Ask RideApart: Hills and Earthquakes

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Ask RideApart: Hills and Earthquakes

What to expect when motorcycling in the Golden State

Dear RideApart
I just moved to California and I've got two questions. One, how do you park on those steep hills of the Bay Area without tipping over? Two, what do you do if an earthquake hits while you are riding?  Thanks.
– Lisa

Hey Lisa, thanks for writing in! So, you moved out to the Best Coast and you have some questions regarding the, uh, unique challenges of riding in the Bay Area. I'll tackle your questions one at a time, and I'll start with the situation you'll encounter most often – parking.

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Parking a bike anywhere hilly can be a hassle, but parking a bike in a city as vertical as San Francisco is on a whole other level entirely. Lucky for you, the tactics used when parking someplace mildly hilly and parking on, say, Lombard Street are largely the same. First, you want to make sure you park facing up hill. Back into the spot you've chosen at a slight angle, butt the rear wheel up against the curb with the front facing up the hill, leave the bike in gear, and voila. Leaving the bike in gear lets the engine's compression act as a sort of parking brake, the curb (hopefully) keeps the bike from sliding away, and facing up the hill ensures that the bike is pulling against the kickstand in the direction it deploys rather than pushing against it in the direction it closes. All these forces should work together well enough to keep your bike from rolling down to the bottom of the hill and into the bay.

triumph-motorcyels-in-san-francisco-MotoSF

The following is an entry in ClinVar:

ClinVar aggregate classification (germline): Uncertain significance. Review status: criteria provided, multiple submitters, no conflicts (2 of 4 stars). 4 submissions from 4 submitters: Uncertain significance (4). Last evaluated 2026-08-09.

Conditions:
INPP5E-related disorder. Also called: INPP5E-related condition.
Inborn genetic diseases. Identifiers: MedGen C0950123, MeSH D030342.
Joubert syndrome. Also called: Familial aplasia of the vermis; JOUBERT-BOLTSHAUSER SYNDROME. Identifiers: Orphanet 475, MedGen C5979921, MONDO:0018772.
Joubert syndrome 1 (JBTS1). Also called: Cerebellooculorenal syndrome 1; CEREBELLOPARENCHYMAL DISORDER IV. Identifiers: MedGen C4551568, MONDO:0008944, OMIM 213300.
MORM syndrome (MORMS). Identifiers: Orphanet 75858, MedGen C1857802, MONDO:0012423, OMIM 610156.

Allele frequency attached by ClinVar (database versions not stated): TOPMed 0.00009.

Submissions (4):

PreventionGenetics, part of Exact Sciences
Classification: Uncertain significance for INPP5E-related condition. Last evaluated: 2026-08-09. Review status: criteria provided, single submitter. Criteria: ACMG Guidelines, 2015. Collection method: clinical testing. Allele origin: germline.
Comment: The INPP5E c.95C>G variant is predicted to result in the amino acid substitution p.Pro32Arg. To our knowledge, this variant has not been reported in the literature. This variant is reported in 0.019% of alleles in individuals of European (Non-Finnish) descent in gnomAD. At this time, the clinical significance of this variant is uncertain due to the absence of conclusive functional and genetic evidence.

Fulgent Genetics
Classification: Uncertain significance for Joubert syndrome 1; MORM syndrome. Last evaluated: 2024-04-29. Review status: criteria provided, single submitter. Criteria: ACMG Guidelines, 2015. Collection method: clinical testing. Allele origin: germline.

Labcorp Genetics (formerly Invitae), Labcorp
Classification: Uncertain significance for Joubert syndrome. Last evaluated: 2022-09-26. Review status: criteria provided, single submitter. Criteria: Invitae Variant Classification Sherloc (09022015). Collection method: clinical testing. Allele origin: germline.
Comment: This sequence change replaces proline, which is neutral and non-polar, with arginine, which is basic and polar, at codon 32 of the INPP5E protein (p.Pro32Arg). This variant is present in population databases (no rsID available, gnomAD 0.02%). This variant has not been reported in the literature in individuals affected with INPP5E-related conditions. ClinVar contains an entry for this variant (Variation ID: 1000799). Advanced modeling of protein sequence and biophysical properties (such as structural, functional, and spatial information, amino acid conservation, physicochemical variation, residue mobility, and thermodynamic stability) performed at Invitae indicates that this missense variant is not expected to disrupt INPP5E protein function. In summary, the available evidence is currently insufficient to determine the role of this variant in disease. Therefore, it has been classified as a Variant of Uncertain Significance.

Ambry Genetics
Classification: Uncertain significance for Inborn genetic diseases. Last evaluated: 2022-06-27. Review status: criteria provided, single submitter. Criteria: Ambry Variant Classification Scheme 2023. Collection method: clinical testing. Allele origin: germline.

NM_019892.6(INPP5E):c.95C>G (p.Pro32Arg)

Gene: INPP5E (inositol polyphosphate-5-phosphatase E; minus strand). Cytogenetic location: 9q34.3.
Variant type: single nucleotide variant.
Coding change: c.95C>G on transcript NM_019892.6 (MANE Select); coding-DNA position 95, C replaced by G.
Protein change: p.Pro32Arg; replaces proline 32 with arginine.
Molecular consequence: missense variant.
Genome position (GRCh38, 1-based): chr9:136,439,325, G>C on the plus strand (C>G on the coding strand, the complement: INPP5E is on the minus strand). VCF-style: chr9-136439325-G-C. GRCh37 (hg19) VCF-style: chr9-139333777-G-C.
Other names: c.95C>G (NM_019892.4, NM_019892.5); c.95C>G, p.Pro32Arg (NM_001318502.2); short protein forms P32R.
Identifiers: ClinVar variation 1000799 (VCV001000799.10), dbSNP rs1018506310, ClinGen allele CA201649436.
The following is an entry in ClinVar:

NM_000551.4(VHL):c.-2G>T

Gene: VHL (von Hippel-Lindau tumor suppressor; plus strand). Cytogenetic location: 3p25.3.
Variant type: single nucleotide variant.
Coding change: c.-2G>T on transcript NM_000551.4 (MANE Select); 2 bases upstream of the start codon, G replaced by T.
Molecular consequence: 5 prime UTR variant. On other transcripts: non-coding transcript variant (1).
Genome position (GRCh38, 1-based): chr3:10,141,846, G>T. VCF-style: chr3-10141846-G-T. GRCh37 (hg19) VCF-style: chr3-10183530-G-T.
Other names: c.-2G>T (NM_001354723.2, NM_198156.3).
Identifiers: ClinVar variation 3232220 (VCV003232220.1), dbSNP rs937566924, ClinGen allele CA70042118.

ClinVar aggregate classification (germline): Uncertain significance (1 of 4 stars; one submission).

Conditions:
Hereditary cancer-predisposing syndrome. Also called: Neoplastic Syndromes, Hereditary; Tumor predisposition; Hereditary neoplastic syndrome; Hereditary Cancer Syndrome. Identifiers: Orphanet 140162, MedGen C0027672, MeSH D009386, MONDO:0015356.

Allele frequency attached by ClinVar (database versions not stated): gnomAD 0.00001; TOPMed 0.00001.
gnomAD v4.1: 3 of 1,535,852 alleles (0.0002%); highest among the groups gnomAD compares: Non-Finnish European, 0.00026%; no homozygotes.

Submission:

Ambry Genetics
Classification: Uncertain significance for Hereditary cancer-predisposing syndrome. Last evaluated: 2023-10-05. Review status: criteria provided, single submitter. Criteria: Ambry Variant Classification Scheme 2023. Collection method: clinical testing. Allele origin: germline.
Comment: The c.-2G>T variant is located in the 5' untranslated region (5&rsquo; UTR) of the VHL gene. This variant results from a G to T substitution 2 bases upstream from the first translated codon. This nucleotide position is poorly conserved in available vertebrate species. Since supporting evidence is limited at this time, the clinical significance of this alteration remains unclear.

Exhibit A - a fantastic parking job

Photo courtesy of SFMOTO.com

That said, there are a few important things to be aware of. First is your surroundings. Is the spot safe? Is it easy to get back into traffic from the spot? Is there any broken pavement/gravel/sand/trash/whatever that the bike could slip on? If any of those questions have unsatisfactory answers, or if the spot faces downhill, your best bet is to find somewhere else to park. Better to be safe than sorry, and better to walk an extra block or two than to have your bike totaled because it fell down a hill.

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Second thing to be aware of is how much lean your bike has on the kickstand. Not all kickstands are created equal (obvs), and a kickstand's length and where it's mounted on the bike can greatly affect the bike's stability when parked. Get to know how your bike rests on its kickstand when parked on level ground so that you can better judge how it sits on different grades. Even the most stable bike can be shaky when parked on a hill. Oh, and one more thing. If you have to park perpendicular to the hill instead of parallel – like, say, in a parking lot – just make sure your kickstand is facing downhill and you should be golden.

Now that that's out of the way, let's talk about earthquakes. Lisa, I'm gonna level with you here. Your chances of being caught in an earthquake while riding your bike, even in California, are vanishingly small. Infinitesimally small. So small, in fact, that it's not worth worrying about. Is it a scary thought? Hell yes it is. Is there anything you can do about it? Not really. I guess if it does happen, you'd do well to stop in as safe a place as possible, watch out for debris and other dangers, and get to shelter as fast as you can. You can get a new bike, you can't get a new you.

(Library of Congress)

This ain't happening on your commute. Don't sweat it.

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That said, while there may not be much you can do during a quake, there's a lot that a bike can help you with after the Big One flattens San Francisco again. Check out this story Wes wrote way back in 2011 about how to survive an earthquake using a motorcycle. It's a bit tongue in cheek, but there's some good advice in there.

So, yeah. I hope I've answered your questions and calmed your worries a bit. Just make sure to park facing uphill, keep your eyes peeled for falling masonry, and you'll be good to go.

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